John Kuhn, 32, 6’0″, 255 lbs, 10th season, Green Bay: With an intimate knowledge of the offense run by Ben McAdoo, Kuhn would add a dimension that was missing last season. A career 21 touchdowns on 176 carries and 76 receptions, Kuhn adds some offensive kick to his considerable blocking skills. Hamstring issues have limited his effectiveness in each of the past 3 seasons, possibly indicating that this 10 year veteran is starting to wear down. His 2014 salary of $1.05 million is only $50,000 more than the Giants paid Hynoski, making it feasible for the team to at least talk to him about their roster opening.

Receiving Backs:

Rodgers is a top receiving threat.
Rodgers is a top receiving threat.

Jacquizz Rodgers, 25, 5’7″, 190 lbs, 5th season, Atlanta: One can almost channel Bill Parcells talking about Joe Morris when looking at Rodgers stature compared to other NFL players: “He’s not small, he’s short,” is the infamous line the Hall of Fame coach uttered about the Giants’ 1980’s cannonball of a runner. Rodgers is not the ball carrier Morris was, but he is an outstanding receiver that can hold his own in blitz pickup. If the Giants coaching staff if not sold on the combination of Jennings and Darkwa as the third down receiving option, Rodgers is a below-the-radar option for the team to consider. His $1.5 Million salary for 2014 makes him a bit pricey for such a limited role, but if he remains on the open market for an extended period, he might be willing to consider a lower money contract.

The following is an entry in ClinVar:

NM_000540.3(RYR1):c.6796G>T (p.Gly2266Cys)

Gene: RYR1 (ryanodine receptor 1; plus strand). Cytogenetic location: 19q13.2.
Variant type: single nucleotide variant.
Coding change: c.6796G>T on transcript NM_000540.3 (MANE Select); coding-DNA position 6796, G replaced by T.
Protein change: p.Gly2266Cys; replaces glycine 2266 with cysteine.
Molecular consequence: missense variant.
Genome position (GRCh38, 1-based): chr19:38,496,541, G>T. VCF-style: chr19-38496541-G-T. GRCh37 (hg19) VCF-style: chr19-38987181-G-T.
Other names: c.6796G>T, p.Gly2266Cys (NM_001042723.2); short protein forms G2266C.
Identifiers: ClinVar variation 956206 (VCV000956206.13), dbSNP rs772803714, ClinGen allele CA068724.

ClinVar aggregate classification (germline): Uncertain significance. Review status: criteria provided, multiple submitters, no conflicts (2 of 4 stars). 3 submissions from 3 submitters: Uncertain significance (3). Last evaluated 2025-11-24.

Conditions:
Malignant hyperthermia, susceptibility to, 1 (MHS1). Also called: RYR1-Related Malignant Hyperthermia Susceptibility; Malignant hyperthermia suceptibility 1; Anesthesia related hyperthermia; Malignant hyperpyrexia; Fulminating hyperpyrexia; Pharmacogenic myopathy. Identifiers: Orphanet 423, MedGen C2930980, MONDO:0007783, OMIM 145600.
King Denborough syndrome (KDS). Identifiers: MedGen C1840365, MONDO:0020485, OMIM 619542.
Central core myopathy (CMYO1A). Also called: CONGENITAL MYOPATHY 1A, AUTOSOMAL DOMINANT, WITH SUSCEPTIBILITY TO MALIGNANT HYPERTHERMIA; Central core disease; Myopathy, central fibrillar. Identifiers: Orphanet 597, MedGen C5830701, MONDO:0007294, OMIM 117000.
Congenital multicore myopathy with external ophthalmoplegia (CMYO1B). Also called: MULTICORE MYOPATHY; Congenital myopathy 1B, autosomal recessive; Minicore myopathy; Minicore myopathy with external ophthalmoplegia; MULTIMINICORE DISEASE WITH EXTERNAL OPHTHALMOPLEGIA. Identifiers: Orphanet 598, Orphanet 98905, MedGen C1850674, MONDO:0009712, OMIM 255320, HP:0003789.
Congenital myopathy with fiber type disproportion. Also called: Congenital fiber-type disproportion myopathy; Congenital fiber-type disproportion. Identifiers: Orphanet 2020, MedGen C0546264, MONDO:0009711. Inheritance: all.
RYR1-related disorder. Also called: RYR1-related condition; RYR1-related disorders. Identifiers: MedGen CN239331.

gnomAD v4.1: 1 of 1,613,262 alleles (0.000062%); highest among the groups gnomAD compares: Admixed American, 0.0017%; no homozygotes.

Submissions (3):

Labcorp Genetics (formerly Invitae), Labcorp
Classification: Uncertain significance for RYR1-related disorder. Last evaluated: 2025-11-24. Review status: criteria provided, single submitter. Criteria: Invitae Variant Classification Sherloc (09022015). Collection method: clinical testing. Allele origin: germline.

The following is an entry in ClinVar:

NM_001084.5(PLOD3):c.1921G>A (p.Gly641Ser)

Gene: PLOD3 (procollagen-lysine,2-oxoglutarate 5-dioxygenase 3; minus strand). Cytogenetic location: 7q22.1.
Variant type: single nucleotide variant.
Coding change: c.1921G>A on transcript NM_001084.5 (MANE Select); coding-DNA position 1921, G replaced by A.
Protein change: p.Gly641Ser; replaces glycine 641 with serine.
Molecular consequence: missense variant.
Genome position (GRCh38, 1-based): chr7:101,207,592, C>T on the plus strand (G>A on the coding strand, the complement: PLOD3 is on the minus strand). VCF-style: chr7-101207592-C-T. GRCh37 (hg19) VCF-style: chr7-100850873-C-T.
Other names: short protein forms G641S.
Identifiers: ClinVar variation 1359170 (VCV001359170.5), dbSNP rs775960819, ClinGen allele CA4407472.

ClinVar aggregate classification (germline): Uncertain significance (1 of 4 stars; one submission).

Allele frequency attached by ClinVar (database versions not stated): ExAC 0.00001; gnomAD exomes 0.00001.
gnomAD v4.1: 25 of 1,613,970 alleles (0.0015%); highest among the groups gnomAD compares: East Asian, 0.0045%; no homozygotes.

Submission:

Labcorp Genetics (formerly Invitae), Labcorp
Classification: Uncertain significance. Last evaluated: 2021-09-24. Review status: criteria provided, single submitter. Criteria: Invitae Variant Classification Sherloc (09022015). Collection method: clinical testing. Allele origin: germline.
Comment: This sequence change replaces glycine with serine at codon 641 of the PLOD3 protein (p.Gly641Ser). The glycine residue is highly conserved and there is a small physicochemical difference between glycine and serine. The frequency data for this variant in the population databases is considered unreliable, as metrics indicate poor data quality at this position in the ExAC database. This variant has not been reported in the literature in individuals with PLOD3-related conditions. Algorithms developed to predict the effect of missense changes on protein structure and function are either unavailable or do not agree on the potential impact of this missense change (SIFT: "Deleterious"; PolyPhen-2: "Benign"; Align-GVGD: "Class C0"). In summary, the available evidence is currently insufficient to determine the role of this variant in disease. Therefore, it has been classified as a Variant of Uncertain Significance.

Antone Smith, 29, 5’9″, 190 lbs, 6th season, Atlanta: In just ten games in 2014, with only 38 touches, Smith scored 5 touchdowns. An explosive runner with 4.37 speed in the 40 yard dash, Smith is a limited use weapon who could be deployed in key situations to try to make explosive offensive plays. Injury concerns are prevalent as Smith suffered nagging knee and hamstring injuries throughout his career that indicate he can’t handle a major role on offense. A broken leg ended his 2014 after 10 games. He could be signed for the veteran minimum.